Their Names Are Prick'd
(But it can never, never be achieved … )
Among the gifts of age is peace.
The major form of peace is that
of forgiveness. They shuffle,
your enemies, in the room prepared by time
(like the hall for a low-rent bar-mitzvah),
grazing the buffet. Most are unclear
on the concept, some few
embarrassed; none has thought of you
for years, or ever. They’ve gained weight
or tragically lost it. Children call
on their cells, or, more likely,
they call, and (it’s the way of these affairs)
draw near for an air-kiss, a few, final,
fragmentary words – happy to leave,
though they were perfectly glad to be here.
And, left alone again among
the plastic cups, you resolutely turn
towards death, its invitation
long open. But it is still so noisy
and crowded ... you
prefer your party, which can be resumed
at will. That braying voice
forever in the right, forever wrong;
the nameless blonde whose parting
remark confirmed eternity
by soiling it; those children whom
as a child you didn’t see
as children and don’t,
but as a secret government:
all still there, drinking blood and eating night.
So you lock the doors and the fun starts.
The name of the game remains
forgiveness, but the cards are in your hands;
in theirs the bones to which they strip
as balloons sink and lights dim.
It’s a life, as they say. They say,
he who desires revenge digs two graves. –
He who achieves it empties all of them.
Remember the file that contained
what you romantically called
your life, which
was lost, the whole office searching
at first professionally –
apologizing for the state
of the shelves, the poor
computers, the whole underfunded
mess; then gradually,
as the file
refused to be found, becoming defensive,
until you imagined it
in a landfill.
It is the humor of the past
that dies. It’s hard to explain
blackface, the first cartoons
and suffragettes, the special meaning
of “sausage, eggs, and ham”
during rationing. One night in the ‘80s,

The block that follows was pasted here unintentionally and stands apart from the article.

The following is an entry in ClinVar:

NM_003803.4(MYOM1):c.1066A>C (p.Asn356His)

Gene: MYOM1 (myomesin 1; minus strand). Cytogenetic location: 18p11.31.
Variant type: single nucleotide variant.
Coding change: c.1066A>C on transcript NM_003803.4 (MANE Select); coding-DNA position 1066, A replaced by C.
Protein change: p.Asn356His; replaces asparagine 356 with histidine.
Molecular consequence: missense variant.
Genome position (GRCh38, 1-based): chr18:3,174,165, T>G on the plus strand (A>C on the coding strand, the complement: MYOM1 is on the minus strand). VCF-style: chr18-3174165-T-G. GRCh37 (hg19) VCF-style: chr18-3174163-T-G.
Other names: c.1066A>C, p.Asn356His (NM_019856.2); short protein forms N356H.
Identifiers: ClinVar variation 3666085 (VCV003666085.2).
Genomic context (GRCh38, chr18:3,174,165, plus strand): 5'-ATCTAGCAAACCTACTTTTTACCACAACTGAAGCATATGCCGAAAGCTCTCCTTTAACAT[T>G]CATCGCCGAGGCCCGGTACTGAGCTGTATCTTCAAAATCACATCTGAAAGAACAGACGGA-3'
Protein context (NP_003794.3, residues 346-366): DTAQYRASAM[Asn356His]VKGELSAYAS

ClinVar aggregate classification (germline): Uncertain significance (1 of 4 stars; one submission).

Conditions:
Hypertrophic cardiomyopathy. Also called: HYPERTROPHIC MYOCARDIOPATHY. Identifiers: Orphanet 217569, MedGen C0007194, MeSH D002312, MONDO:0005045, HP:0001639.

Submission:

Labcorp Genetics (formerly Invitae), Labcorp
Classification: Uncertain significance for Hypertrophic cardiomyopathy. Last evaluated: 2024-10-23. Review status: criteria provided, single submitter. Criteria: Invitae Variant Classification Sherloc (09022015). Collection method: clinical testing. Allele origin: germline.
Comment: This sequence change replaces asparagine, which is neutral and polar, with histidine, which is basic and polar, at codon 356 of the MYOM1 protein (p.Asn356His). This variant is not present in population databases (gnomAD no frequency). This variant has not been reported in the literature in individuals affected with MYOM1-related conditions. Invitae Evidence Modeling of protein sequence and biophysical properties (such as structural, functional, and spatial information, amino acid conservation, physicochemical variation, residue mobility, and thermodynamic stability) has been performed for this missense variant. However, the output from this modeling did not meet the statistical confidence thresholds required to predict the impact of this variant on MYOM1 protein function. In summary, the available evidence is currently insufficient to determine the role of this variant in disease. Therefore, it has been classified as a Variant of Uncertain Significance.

the screen went dark on my old
black and white
set, and I heard
the canned laughter.
Therefore I have not learned
“lightness,” but cling
to a pose (itself hilarious)
of martyrdom. Better to plod undead
than to flare up and out with the wise.
The pilgrim in that Bruegel,
gray-cowled, an eyeless nose, thinks
Because the world is so faithless
I go my way in silence
while having his purse snatched
by a grinning dwarf in a crystal orb,
himself, now, inscrutable.
“I have been brutalized. Brutalized!”
he cries. But the word
sounds, to us, too,
too … If he wouldn’t
ordinarily use it, can he be
in such bad shape,
using it now? If he would,
is he the sort of person
we know? The voice is
high-pitched. Does it
connect with the deep belly-feeling,
the truth, of self, his
and ours, or is it
a kind of surface-layer,
and was it put there
by the shock and pain
he is presumably in, or do we
chronic, an affectation;
and if so, should we care?
Pity is, after all,
a gradual force
like that which changed
a dog’s throat-tearing
impulse to that
of herding: it is an admirable,
mutation. The fingers wave,
clutch; this ambiguous
though admittedly disturbinggesture decides the issue. Is too much.
Author of two book-length narrative poems, THE ADVENTURE and HAPPINESS, both published by Story Line Press. Other poems in print and online journals. Adjunct professor creative writing George Washington University.